"In addition, the estimated 1.1 million overnight trips taken by American residents to Canada was the lowest monthly level in almost nine years," the government agency reported on Thursday.

"Overall, only 2.4 million American residents took trips to Canada in February, down 2.3 per cent from the month before and the lowest month on record since May 1979."

Meanwhile, Canadian residents set a new record for trips abroad with 547,000 travelling overseas in February, which represented a 1.5 per cent gain from January, the third consecutive monthly increase.

But it appears Canadians were more reluctant to travel south of the border, as they made fewer than 3.2 million trips to the United States during February, down 7.1 per cent from January.

Similarly, the number of same-day car trips by Canadians fell 8.0 per cent to just under 1.9 million, the lowest level since June last year.

In addition, they made fewer than 1.3 million trips of one night or more, a drop of 5.7 per cent.

The report was released as Canadian authorities express their concerns over Washington's plans to require secure identification requirements for cross-border travellers by 2007.

Politicians and travel industry stakeholders say they fear ID requirements will deter casual cross-border travel and hinder trade between the two allies...

Though Statistics Canada didn't provide analysis for the numbers, it noted that the Canadian dollar was worth 87.0 US cents on average in February, up 0.7 per cent compared to January. The loonie also rose against the euro, British pound sterling and Japanese yen.

Schwartz And The Academics

No, "the Academics" is not the name of a a new rock group that was started in Windsor, although some may say that the four professors may become the "Fab Four" of the conflict resolution world after this BLOG is posted.

Three Professors, Daniel Friesen, James Higginson and Kevin Li, from the Odette School of Business at the University of Windsor and one from the University of Hawaii – Leeward, Jason Levy, did a study on the Schwartz Report that I found while surfing the net. I met with the three Windsor academics (I know, I know....I should have gone to Hawaii but that's another story). Their paper is copyrighted by the IEEE and the Professors gave me permission to quote excerpts from their paper.

What made the paper fascinating to me were the conclusions reached (within about a month from the Schwartz presentation date), the fact that, from the benefit of hindsight, they were very accurate in their analysis and finally that their model has a practical, business application side to it as well. It is NOT just another toy for academics to write about to meet their "publish or perish" requirements.

The paper, "Windsor-Detroit Border Crossing Problem: Conflict Analysis of the Schwartz Report" used the "graph model for conflict resolution to predict, in advance of any announcement, the most likely outcome of the [Schwartz] proposal given the preferences of the governments of Canada, Ontario and Windsor, and of a pooled body of three competitors vying to become the key new route between the two countries."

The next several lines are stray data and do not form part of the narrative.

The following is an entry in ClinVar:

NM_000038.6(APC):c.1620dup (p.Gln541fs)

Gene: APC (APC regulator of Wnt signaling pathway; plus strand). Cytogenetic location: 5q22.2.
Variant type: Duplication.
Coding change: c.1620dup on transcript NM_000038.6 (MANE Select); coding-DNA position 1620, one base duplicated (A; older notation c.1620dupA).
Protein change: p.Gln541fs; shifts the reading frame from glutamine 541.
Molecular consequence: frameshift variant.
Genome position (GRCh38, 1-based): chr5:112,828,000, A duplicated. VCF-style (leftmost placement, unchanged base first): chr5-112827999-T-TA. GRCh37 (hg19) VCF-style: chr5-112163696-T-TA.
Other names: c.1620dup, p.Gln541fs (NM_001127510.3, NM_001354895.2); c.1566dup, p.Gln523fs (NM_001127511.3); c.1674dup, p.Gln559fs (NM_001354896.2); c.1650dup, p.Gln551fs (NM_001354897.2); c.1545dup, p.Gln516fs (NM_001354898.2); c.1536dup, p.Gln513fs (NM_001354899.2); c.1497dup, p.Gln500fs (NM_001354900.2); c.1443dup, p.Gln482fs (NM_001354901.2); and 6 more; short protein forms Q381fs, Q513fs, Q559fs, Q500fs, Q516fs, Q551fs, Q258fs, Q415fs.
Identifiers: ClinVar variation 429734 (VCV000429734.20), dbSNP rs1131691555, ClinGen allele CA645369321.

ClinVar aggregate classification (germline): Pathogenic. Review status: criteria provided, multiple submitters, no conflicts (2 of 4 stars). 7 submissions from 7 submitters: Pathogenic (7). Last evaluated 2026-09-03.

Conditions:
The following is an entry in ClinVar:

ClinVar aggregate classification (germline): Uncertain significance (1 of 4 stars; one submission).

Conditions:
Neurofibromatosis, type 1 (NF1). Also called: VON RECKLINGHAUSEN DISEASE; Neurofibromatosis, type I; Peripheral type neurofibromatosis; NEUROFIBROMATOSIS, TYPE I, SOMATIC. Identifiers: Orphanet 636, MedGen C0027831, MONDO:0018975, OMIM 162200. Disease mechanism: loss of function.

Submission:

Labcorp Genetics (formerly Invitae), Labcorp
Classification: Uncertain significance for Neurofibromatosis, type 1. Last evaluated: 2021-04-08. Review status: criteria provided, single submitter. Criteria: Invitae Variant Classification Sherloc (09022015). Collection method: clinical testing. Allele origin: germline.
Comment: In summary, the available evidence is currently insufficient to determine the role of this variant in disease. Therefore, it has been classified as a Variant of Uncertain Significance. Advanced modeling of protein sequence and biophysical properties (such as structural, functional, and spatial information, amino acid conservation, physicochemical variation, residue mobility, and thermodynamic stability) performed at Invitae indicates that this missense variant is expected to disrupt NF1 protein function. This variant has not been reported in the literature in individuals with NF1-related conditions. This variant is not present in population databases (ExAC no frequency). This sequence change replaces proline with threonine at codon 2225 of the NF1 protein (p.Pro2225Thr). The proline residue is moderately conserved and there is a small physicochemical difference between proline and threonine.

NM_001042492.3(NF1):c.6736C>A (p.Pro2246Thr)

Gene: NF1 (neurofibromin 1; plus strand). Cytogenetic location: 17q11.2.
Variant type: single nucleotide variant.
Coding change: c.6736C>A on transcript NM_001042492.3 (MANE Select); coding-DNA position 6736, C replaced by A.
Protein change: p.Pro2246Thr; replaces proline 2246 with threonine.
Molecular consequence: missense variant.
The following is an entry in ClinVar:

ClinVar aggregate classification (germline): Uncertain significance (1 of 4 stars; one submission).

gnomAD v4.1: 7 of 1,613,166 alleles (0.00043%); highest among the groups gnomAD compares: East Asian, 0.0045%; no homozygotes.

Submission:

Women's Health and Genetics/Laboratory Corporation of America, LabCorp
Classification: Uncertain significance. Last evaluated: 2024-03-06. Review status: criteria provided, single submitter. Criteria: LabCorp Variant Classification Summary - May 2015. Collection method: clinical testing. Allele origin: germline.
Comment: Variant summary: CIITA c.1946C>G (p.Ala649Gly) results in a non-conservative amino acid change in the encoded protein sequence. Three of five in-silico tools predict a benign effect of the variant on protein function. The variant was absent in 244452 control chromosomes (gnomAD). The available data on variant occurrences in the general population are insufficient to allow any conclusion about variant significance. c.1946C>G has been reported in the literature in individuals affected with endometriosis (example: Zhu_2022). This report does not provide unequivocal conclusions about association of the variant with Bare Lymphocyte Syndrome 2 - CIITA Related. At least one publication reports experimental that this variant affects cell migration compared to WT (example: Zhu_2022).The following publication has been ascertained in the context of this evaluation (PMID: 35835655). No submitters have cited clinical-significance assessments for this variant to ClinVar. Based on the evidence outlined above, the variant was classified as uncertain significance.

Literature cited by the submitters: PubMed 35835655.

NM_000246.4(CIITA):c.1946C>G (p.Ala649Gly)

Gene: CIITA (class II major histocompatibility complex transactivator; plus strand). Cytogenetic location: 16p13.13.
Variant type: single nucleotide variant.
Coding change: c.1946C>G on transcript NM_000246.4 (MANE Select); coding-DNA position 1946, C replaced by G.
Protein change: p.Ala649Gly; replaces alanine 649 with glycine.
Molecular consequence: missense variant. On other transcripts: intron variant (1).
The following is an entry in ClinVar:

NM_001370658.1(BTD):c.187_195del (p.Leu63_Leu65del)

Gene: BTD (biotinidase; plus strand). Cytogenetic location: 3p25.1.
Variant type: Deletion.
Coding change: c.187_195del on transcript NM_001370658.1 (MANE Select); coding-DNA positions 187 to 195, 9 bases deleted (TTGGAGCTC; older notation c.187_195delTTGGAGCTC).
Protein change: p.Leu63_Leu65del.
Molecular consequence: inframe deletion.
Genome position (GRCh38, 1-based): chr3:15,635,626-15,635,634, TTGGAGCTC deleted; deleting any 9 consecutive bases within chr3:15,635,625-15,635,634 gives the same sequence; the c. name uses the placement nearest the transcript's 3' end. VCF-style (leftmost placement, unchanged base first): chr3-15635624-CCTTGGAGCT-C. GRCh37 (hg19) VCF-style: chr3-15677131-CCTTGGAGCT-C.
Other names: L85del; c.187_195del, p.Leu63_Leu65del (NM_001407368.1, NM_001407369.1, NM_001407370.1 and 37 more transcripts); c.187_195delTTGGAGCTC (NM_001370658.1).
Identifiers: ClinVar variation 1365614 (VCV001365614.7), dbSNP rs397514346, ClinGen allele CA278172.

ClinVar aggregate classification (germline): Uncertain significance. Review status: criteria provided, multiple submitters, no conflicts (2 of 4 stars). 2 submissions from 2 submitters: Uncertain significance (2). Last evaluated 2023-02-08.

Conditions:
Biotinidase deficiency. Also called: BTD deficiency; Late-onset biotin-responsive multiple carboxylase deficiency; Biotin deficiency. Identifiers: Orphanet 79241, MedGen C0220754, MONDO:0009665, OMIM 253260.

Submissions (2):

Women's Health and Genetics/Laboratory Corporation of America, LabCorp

The model was "a recently developed decision aid tool to handle strategic conflict with multiple participants." The use of their model by the City (or by a business) would help in determining the chances of success of a proposal. If the chance was low, it would allow for various actions to be taken in the model to see if something could be done to increase the likelihood of being successful. Alternatively, it could suggest dropping the proposal entirely and trying something else since there was little possibility of success. An analogy is the use of a spreadsheet for budgetary purposes where numbers are plugged in to see what the end result will be if different values are used.

As in any process, it is only as good as the work undertaken in advance that sets up the various assumptions. In this case, the professors had to determine who the key stakeholders and decision makers were, what were the important issues that influenced them and what was their position on each issue. Those factors were then inserted into their model and conclusions reached based on the output.

Now their conclusions:

  • "Using the graph model for conflict resolution, our analysis suggests that it is most likely that nothing will happen, at least in the short term. The governments that have been asked for some CAD 1.5 billion have little to gain by spending money quickly. Deferring action until the bi-national report is a reasonable way for them to look like they are doing something without actually making any commitment of funds at all. They have, therefore, nothing to gain by acting quickly

    The Mayor of Windsor, responding to the Schwartz Report in the hearing of two of this paper’s authors, indicated that he would press Canada and Ontario to give Windsor what it “deserved.” That contributes nothing to the likelihood of the City getting its way, using our model. The parties being asked for funds will make up their minds according to what they view to be in their own best interests – and the City has not sold its perspective from that angle."

They were absolutely accurate. Now we understand the Feds and why Sandra and Dwight say what they do about DRIC! And now Fulvio has his answer as to why no one listens to Windsor. We are irrelevant!

What it means is that the Professors concluded early on that Schwartz had little chance of success. Eddie's approach also was the wrong one to use. If the City had any hope of being successful, then it had to change its approach to accommodate the needs of the Senior Levels or come up with an alternative solution.